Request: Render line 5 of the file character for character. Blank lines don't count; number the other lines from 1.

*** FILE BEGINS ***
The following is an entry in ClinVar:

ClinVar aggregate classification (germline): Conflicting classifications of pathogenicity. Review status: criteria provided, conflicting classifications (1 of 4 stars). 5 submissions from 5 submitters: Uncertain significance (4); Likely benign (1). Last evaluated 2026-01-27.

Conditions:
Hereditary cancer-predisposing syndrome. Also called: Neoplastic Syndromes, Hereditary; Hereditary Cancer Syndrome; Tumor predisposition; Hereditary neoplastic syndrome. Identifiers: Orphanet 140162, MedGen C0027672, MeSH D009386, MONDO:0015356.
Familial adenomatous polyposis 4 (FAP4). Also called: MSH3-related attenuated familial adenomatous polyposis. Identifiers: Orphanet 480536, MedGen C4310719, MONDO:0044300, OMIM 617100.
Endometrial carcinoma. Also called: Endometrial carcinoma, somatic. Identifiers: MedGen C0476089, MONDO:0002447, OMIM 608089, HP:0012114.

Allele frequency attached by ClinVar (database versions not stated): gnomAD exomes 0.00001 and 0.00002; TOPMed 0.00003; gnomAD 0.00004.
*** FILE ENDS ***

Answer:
Familial adenomatous polyposis 4 (FAP4). Also called: MSH3-related attenuated familial adenomatous polyposis. Identifiers: Orphanet 480536, MedGen C4310719, MONDO:0044300, OMIM 617100.